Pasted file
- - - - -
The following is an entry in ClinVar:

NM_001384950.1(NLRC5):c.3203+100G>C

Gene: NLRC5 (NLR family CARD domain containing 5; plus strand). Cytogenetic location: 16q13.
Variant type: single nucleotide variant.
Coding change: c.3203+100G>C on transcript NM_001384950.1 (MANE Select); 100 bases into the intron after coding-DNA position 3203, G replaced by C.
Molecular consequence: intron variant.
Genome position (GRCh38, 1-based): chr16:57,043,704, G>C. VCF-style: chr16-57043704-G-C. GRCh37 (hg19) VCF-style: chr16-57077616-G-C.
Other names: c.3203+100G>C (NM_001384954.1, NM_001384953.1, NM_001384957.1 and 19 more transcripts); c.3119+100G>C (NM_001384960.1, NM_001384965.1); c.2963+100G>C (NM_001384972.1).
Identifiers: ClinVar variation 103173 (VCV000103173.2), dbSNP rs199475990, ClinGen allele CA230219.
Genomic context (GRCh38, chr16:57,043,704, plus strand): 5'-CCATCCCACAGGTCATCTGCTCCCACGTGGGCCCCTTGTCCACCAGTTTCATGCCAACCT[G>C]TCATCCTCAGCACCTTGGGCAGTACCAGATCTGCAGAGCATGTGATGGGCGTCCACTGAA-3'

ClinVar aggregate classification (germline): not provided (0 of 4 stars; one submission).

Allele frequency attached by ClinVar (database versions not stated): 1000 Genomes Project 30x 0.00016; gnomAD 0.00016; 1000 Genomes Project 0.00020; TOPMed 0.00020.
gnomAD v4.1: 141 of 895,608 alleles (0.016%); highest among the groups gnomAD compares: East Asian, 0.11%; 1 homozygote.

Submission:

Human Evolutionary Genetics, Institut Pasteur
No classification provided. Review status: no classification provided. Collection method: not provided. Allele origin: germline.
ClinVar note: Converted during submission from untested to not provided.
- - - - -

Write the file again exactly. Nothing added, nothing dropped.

The following is an entry in ClinVar:

NM_001384950.1(NLRC5):c.3203+100G>C

Gene: NLRC5 (NLR family CARD domain containing 5; plus strand). Cytogenetic location: 16q13.
Variant type: single nucleotide variant.
Coding change: c.3203+100G>C on transcript NM_001384950.1 (MANE Select); 100 bases into the intron after coding-DNA position 3203, G replaced by C.
Molecular consequence: intron variant.
Genome position (GRCh38, 1-based): chr16:57,043,704, G>C. VCF-style: chr16-57043704-G-C. GRCh37 (hg19) VCF-style: chr16-57077616-G-C.
Other names: c.3203+100G>C (NM_001384954.1, NM_001384953.1, NM_001384957.1 and 19 more transcripts); c.3119+100G>C (NM_001384960.1, NM_001384965.1); c.2963+100G>C (NM_001384972.1).
Identifiers: ClinVar variation 103173 (VCV000103173.2), dbSNP rs199475990, ClinGen allele CA230219.
Genomic context (GRCh38, chr16:57,043,704, plus strand): 5'-CCATCCCACAGGTCATCTGCTCCCACGTGGGCCCCTTGTCCACCAGTTTCATGCCAACCT[G>C]TCATCCTCAGCACCTTGGGCAGTACCAGATCTGCAGAGCATGTGATGGGCGTCCACTGAA-3'

ClinVar aggregate classification (germline): not provided (0 of 4 stars; one submission).

Allele frequency attached by ClinVar (database versions not stated): 1000 Genomes Project 30x 0.00016; gnomAD 0.00016; 1000 Genomes Project 0.00020; TOPMed 0.00020.
gnomAD v4.1: 141 of 895,608 alleles (0.016%); highest among the groups gnomAD compares: East Asian, 0.11%; 1 homozygote.

Submission:

Human Evolutionary Genetics, Institut Pasteur
No classification provided. Review status: no classification provided. Collection method: not provided. Allele origin: germline.
ClinVar note: Converted during submission from untested to not provided.